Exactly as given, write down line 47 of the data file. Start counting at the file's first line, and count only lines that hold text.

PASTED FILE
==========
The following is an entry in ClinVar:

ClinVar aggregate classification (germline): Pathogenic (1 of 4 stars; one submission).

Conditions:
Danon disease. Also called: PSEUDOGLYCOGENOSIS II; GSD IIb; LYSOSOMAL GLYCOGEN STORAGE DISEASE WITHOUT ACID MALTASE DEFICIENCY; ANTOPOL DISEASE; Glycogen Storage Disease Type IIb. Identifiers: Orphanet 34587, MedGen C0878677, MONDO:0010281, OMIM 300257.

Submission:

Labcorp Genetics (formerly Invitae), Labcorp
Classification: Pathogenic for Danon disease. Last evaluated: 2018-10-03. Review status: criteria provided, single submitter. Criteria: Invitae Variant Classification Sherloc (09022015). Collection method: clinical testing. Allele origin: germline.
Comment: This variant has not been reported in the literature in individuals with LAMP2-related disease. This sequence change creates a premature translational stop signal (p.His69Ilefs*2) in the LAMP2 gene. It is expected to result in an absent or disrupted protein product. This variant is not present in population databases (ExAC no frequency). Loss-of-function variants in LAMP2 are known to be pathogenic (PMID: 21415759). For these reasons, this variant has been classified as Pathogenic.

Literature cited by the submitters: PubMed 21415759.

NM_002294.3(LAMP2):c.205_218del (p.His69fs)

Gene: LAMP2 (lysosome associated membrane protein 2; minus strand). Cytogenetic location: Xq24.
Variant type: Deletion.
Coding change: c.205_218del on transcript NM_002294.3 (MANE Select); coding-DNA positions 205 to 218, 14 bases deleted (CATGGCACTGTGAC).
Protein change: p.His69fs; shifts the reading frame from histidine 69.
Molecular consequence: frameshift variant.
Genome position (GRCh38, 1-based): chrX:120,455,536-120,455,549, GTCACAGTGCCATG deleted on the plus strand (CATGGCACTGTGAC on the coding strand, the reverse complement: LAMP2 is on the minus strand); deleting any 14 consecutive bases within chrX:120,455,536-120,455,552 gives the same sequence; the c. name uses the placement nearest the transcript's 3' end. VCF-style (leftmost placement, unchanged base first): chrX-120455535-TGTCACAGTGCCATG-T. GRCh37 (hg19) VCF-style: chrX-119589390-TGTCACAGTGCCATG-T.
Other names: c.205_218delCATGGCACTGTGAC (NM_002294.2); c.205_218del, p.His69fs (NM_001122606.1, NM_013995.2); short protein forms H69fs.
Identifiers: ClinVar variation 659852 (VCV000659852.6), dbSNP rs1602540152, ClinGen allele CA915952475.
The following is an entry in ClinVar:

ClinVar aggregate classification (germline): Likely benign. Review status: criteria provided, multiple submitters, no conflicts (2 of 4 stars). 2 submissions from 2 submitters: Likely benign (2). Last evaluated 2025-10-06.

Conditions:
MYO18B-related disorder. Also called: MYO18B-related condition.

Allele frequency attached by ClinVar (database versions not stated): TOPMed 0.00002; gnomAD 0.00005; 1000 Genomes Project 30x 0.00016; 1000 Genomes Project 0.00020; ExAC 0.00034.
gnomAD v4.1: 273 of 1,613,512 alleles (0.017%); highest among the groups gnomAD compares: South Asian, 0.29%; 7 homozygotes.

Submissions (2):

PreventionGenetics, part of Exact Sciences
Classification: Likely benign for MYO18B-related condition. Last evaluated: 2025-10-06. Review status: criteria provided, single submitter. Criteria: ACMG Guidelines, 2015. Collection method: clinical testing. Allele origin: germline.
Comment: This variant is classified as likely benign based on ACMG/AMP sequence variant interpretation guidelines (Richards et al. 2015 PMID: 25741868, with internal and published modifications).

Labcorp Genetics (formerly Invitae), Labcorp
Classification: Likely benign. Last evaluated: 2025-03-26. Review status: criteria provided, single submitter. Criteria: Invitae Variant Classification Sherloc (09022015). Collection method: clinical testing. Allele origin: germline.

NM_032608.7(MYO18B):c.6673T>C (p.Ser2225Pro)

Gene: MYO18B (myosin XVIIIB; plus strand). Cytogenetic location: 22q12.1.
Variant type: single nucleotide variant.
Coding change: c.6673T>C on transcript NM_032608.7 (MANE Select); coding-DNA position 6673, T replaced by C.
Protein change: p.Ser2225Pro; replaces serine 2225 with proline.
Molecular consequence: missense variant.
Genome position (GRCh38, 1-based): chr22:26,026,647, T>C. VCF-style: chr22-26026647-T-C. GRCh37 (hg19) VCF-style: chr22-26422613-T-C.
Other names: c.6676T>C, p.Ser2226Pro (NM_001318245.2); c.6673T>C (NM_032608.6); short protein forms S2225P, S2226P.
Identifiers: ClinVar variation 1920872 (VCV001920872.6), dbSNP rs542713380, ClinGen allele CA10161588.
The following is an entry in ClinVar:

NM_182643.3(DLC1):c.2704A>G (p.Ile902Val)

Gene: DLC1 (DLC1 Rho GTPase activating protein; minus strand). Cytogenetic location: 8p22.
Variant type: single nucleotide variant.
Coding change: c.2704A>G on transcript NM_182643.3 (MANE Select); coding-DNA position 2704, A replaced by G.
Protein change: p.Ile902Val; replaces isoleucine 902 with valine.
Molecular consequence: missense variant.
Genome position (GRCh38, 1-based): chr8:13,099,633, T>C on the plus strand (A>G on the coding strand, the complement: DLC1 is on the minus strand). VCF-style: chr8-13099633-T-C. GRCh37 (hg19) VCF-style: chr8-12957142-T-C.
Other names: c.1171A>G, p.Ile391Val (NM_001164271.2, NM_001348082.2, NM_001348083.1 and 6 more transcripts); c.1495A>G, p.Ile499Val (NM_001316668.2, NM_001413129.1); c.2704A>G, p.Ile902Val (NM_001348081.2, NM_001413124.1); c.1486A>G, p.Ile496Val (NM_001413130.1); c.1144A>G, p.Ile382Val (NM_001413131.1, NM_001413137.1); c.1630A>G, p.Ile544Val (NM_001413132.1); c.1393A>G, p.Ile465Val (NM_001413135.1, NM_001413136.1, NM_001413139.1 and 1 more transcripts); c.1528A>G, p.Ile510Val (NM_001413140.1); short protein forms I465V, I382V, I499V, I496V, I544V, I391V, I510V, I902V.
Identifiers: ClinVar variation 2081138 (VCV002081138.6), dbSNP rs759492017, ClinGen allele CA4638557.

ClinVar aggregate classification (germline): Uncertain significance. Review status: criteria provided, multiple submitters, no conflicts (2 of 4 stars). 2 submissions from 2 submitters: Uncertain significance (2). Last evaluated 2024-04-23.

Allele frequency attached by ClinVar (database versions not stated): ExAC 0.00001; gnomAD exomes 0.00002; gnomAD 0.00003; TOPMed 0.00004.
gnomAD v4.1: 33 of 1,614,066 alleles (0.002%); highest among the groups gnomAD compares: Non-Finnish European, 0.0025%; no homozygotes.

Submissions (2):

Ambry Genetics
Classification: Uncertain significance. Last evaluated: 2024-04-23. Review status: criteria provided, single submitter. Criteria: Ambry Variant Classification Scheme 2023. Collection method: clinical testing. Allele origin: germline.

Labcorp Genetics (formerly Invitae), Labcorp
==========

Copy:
Genome position (GRCh38, 1-based): chr8:13,099,633, T>C on the plus strand (A>G on the coding strand, the complement: DLC1 is on the minus strand). VCF-style: chr8-13099633-T-C. GRCh37 (hg19) VCF-style: chr8-12957142-T-C.